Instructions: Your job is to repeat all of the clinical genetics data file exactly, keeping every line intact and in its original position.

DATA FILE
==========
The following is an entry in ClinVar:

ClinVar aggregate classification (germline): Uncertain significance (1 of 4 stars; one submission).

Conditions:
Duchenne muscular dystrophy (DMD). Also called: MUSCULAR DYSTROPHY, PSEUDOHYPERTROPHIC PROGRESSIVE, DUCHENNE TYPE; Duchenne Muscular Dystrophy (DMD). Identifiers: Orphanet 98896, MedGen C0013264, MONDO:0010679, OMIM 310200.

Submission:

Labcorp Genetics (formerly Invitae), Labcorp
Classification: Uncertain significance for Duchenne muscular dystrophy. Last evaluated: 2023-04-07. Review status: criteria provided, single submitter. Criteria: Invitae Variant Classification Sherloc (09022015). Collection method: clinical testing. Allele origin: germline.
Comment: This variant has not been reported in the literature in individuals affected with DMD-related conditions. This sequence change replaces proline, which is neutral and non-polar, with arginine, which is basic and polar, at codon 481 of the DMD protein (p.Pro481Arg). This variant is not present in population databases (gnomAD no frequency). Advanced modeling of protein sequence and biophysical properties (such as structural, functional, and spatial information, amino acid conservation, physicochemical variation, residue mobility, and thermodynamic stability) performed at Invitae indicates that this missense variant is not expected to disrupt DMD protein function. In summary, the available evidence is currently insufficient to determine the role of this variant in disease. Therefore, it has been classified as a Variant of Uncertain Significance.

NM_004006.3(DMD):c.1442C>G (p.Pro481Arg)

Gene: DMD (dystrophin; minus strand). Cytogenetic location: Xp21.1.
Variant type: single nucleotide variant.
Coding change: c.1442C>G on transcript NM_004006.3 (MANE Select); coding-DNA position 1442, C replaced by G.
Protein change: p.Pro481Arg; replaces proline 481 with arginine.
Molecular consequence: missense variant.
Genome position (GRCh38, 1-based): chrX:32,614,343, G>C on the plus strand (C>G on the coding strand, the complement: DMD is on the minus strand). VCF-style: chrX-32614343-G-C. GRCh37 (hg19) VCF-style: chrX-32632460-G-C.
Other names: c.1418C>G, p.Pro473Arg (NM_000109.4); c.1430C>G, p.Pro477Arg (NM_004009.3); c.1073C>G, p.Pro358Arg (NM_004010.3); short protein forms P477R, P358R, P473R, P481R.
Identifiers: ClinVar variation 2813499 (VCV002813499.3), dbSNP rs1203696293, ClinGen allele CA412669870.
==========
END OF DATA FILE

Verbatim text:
The following is an entry in ClinVar:

ClinVar aggregate classification (germline): Uncertain significance (1 of 4 stars; one submission).

Conditions:
Duchenne muscular dystrophy (DMD). Also called: MUSCULAR DYSTROPHY, PSEUDOHYPERTROPHIC PROGRESSIVE, DUCHENNE TYPE; Duchenne Muscular Dystrophy (DMD). Identifiers: Orphanet 98896, MedGen C0013264, MONDO:0010679, OMIM 310200.

Submission:

Labcorp Genetics (formerly Invitae), Labcorp
Classification: Uncertain significance for Duchenne muscular dystrophy. Last evaluated: 2023-04-07. Review status: criteria provided, single submitter. Criteria: Invitae Variant Classification Sherloc (09022015). Collection method: clinical testing. Allele origin: germline.
Comment: This variant has not been reported in the literature in individuals affected with DMD-related conditions. This sequence change replaces proline, which is neutral and non-polar, with arginine, which is basic and polar, at codon 481 of the DMD protein (p.Pro481Arg). This variant is not present in population databases (gnomAD no frequency). Advanced modeling of protein sequence and biophysical properties (such as structural, functional, and spatial information, amino acid conservation, physicochemical variation, residue mobility, and thermodynamic stability) performed at Invitae indicates that this missense variant is not expected to disrupt DMD protein function. In summary, the available evidence is currently insufficient to determine the role of this variant in disease. Therefore, it has been classified as a Variant of Uncertain Significance.

NM_004006.3(DMD):c.1442C>G (p.Pro481Arg)

Gene: DMD (dystrophin; minus strand). Cytogenetic location: Xp21.1.
Variant type: single nucleotide variant.
Coding change: c.1442C>G on transcript NM_004006.3 (MANE Select); coding-DNA position 1442, C replaced by G.
Protein change: p.Pro481Arg; replaces proline 481 with arginine.
Molecular consequence: missense variant.
Genome position (GRCh38, 1-based): chrX:32,614,343, G>C on the plus strand (C>G on the coding strand, the complement: DMD is on the minus strand). VCF-style: chrX-32614343-G-C. GRCh37 (hg19) VCF-style: chrX-32632460-G-C.
Other names: c.1418C>G, p.Pro473Arg (NM_000109.4); c.1430C>G, p.Pro477Arg (NM_004009.3); c.1073C>G, p.Pro358Arg (NM_004010.3); short protein forms P477R, P358R, P473R, P481R.
Identifiers: ClinVar variation 2813499 (VCV002813499.3), dbSNP rs1203696293, ClinGen allele CA412669870.